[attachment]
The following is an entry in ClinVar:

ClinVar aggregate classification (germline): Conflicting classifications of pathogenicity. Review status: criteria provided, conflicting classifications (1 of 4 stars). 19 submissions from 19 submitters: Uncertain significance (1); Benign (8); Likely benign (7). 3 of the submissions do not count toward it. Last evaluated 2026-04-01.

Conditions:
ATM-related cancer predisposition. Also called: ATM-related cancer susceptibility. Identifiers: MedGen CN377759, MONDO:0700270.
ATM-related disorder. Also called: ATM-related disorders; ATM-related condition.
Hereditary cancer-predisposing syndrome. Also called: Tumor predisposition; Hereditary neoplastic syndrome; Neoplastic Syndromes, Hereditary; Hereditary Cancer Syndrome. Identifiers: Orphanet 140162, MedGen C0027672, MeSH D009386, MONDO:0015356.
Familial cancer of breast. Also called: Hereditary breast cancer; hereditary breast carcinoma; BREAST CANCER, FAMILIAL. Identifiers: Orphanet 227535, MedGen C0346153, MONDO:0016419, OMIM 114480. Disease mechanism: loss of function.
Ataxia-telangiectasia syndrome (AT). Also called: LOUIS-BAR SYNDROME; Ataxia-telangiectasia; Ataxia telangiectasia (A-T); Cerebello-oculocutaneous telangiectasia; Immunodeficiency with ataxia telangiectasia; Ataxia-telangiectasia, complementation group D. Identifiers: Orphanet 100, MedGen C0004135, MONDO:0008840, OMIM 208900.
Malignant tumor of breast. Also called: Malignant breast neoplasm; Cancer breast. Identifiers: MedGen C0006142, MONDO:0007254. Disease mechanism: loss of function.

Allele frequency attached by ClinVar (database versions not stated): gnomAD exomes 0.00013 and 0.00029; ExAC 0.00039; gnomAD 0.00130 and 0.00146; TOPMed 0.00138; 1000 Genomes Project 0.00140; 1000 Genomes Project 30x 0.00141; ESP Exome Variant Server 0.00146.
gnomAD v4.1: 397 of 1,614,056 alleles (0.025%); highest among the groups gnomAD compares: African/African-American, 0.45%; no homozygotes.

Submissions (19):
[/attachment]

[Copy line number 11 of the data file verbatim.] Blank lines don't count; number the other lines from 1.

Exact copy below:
gnomAD v4.1: 397 of 1,614,056 alleles (0.025%); highest among the groups gnomAD compares: African/African-American, 0.45%; no homozygotes.